Disclaimer: there’s some inherent risk in using second party data if it’s acquired from an untrusted source as the data collection methods might not have been legitimate. Using such data can run you into some trouble and undergo Data Subject Access Request (DSAR) inquiries.

What is Third Party Data?


When comparing 1st party vs 3rd party data, the difference is quite notable. Third party data is generally aggregated by companies from various sources that usually do not acquire it by interacting with consumers.

A current trend in information governance and management is to acquire datasets from DaaS (data-as-a-service) companies. These aggregators are the perfect entry example of a third party data provider.

Such data can be acquired from other companies who collect it as first data, from automated collection processes (e.g. web scraping), and other vendors. Once acquired, DaaS and other similar businesses create audiences and datasets based on some categorization like demographics.

Obviously, the benefits and power of third party data cannot be underestimated. As the datasets are incredibly large, they can drive decisions of many departments within many different companies. A common use case is to use a data management platform (DMP) to create data-driven marketing sale. 

However, third party data might diminish ineffectiveness in the coming years. Tech giants like Google and Facebook have been collecting and granting partial access to very large datasets and it has caught the attention of lawmakers. GDPR was partially created out of an interest in regulating every data processor and protecting people from a data breach experience. 

Governments are still coming to an agreement on how much third party data should be regulated. It seems that new laws might be enacted that might restrict the collection or access to third party data. Finally, even Google themselves are considering phasing out third-party cookies (a popular collection method) by 2023.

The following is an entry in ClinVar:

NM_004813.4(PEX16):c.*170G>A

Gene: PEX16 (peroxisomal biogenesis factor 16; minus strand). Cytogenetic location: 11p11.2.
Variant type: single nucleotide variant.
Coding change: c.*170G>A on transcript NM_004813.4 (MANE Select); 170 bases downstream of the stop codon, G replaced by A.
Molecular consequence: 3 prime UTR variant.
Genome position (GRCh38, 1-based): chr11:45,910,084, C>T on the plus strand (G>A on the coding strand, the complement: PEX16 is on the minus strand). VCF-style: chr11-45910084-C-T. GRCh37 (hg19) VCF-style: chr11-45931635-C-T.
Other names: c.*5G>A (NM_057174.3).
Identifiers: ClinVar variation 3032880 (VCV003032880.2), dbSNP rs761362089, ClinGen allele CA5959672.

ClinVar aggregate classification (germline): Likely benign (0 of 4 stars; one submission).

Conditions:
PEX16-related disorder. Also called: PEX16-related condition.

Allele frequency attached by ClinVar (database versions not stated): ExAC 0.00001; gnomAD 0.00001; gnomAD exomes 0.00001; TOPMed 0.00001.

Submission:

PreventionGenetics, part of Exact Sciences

1st, 2nd, and 3rd Party Data with DMPs Integration

You might be thinking of how companies could even manage taking care of so much data. Even with strong data governance principles in place, the amount of information that needs to be handled is enormous.

A lot of companies turn to data management platforms in order to simplify informational control, gain insights, and become data-driven. Data management platforms use numerous advanced technologies (including artificial intelligence) to aggregate data from many different sources, parse it, and provide an easy-to-understand output for each ad serving.

There are numerous steps involved such as data harmonization. However, what is most important is that the end result is essentially one single data warehouse. Out of that warehouse, businesses can retrieve normalized, verified, and globalized data that can be used for analytical purposes.

However, DMPs do rely on third-party cookies to gather a lot of their data. As they are being phased out and users can now opt out of data collection, the power of DMPs might slightly diminish over time.

Nevertheless, DMPs solve most of the usual issues in regard to data management and acquisition. However, it should be noted that smaller businesses might struggle to integrate these large datasets into daily operations or cannot truly unlock its power.

1st, 2nd, and 3rd Party Data – The Future of Digital Marketing

Understanding all of these key elements is a great way to start your own data-driven journey. You likely already have a significant amount of 1st party data. However, if you want to unlock the power of data-driven marketing, acquiring and managing second and third-party data will be necessary.